One Way to Write Well: Pull a Wool Cap Down Over Your Eyes

By Jack Limpert

I once wrote about the strange things writers will do to get the words flowing. Truman Capote wrote in bed with cigarettes and coffee handy, Graham Greene took an amphetamine twice a day, Thomas Wolfe wrote naked, Oliver Sacks went for a swim before writing. That same month, Kent Haruf, the novelist, died and these were the first and last grafs of his New York Times obit:

Kent Haruf pulled a wool cap over his eyes when he sat down at his manual typewriter each morning so he could “write blind,” fully immersing himself in the fictitious small town in eastern Colorado where he set a series of quiet, acclaimed novels, including “Plainsong,” a 1999 best seller. Mr. Haruf often wrote a chapter a day, most recently in a prefabricated shed in the backyard of his home in Salida, Colo., where he died on Sunday at 71.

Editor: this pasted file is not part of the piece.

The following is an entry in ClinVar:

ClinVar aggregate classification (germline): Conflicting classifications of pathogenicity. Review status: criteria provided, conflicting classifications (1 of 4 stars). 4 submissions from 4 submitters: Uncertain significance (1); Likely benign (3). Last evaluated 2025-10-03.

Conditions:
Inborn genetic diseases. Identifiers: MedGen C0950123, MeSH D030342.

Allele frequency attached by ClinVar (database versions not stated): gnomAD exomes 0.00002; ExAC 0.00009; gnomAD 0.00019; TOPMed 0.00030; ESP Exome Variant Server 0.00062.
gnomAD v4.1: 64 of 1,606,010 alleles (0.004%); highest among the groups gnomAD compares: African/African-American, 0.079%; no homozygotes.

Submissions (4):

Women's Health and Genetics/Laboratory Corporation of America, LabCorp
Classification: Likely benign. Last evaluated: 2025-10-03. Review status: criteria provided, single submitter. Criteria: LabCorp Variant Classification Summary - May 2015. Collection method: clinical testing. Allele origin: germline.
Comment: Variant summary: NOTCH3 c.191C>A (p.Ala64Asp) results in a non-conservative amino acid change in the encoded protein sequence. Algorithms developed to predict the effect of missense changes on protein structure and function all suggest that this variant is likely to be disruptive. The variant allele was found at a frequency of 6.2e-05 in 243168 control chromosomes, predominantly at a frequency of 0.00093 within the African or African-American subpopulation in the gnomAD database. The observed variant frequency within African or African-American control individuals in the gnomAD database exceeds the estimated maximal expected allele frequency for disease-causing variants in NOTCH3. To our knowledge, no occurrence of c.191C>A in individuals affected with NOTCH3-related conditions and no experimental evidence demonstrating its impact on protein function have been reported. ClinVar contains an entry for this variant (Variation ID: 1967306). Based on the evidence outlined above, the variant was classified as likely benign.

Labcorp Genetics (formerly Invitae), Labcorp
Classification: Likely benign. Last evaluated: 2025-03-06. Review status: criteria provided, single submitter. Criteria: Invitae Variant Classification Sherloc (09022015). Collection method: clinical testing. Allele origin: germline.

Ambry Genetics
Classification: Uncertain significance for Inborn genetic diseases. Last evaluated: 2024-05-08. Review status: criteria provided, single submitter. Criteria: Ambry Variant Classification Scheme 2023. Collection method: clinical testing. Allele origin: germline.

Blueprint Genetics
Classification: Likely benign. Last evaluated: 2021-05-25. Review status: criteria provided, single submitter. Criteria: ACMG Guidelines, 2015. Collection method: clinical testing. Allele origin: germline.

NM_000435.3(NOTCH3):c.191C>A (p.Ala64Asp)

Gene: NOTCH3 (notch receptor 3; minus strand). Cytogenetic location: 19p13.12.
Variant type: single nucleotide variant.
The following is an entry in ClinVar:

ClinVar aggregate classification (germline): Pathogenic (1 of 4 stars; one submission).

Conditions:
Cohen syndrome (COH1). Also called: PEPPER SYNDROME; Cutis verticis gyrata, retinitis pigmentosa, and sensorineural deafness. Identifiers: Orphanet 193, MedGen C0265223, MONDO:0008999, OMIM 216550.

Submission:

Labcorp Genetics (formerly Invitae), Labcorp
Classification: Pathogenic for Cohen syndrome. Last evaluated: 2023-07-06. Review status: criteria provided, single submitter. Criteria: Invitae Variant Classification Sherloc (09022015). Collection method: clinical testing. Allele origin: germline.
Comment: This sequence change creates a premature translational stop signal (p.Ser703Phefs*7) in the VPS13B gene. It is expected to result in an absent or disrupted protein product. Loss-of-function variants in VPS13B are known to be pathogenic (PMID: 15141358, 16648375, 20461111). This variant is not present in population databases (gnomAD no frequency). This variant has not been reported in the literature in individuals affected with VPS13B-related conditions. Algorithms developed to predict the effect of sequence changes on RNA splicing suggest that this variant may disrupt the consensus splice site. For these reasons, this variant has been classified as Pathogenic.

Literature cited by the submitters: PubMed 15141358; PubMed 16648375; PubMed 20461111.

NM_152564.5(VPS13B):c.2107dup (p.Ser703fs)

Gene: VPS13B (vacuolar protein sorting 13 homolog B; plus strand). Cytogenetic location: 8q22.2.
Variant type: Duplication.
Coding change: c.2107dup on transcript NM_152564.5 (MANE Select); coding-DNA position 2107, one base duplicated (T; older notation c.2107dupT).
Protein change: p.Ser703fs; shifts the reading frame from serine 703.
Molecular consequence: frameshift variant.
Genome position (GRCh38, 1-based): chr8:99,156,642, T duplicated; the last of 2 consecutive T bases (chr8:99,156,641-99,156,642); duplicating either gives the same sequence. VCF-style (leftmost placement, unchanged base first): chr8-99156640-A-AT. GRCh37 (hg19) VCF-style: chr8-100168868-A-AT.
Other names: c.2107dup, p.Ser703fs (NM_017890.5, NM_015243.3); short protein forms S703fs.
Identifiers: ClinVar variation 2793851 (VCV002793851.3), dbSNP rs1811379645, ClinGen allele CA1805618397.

Punctuation, capitalization, paragraphs — they waited for the second draft. The first draft usually came quickly, a stream of imagery and dialogue that ran to the margins, single-spaced.

The ring of the return oriented him, as did the world he saw in his mind’s eye: the community he called Holt, a composite of towns in Colorado where he had lived as a boy….

After Mr. Haruf finished his first drafts, usually well before lunch, he would pull back his cap and take a look.

“He only got off home row a couple of times and typed gobbledygook,” Mrs. Haruf recalled. “That’s not bad for all those years.”

Plainsong was Haruf’s best-known novel with Eventide a much-admired sequel. I loved his last novel, Our Souls at Night, published in 2015 after his death.

Also worth reading is The Making of a Writer, published by Granta, which has Haruf telling his remarkable life story.

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